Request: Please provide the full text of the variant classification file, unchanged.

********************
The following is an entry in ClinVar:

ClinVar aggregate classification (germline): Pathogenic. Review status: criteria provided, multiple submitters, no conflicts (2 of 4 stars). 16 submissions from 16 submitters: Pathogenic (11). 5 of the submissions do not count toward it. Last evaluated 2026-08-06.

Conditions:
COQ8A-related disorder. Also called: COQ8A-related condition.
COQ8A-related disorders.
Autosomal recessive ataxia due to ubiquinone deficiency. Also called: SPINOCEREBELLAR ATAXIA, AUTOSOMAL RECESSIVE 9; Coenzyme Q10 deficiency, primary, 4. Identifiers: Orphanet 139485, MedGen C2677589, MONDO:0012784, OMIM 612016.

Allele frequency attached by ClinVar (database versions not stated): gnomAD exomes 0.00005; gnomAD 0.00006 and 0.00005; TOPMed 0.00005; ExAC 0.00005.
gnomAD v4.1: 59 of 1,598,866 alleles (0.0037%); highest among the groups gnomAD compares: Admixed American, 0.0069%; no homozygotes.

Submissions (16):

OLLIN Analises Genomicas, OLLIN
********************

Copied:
The following is an entry in ClinVar:

ClinVar aggregate classification (germline): Pathogenic. Review status: criteria provided, multiple submitters, no conflicts (2 of 4 stars). 16 submissions from 16 submitters: Pathogenic (11). 5 of the submissions do not count toward it. Last evaluated 2026-08-06.

Conditions:
COQ8A-related disorder. Also called: COQ8A-related condition.
COQ8A-related disorders.
Autosomal recessive ataxia due to ubiquinone deficiency. Also called: SPINOCEREBELLAR ATAXIA, AUTOSOMAL RECESSIVE 9; Coenzyme Q10 deficiency, primary, 4. Identifiers: Orphanet 139485, MedGen C2677589, MONDO:0012784, OMIM 612016.

Allele frequency attached by ClinVar (database versions not stated): gnomAD exomes 0.00005; gnomAD 0.00006 and 0.00005; TOPMed 0.00005; ExAC 0.00005.
gnomAD v4.1: 59 of 1,598,866 alleles (0.0037%); highest among the groups gnomAD compares: Admixed American, 0.0069%; no homozygotes.

Submissions (16):

OLLIN Analises Genomicas, OLLIN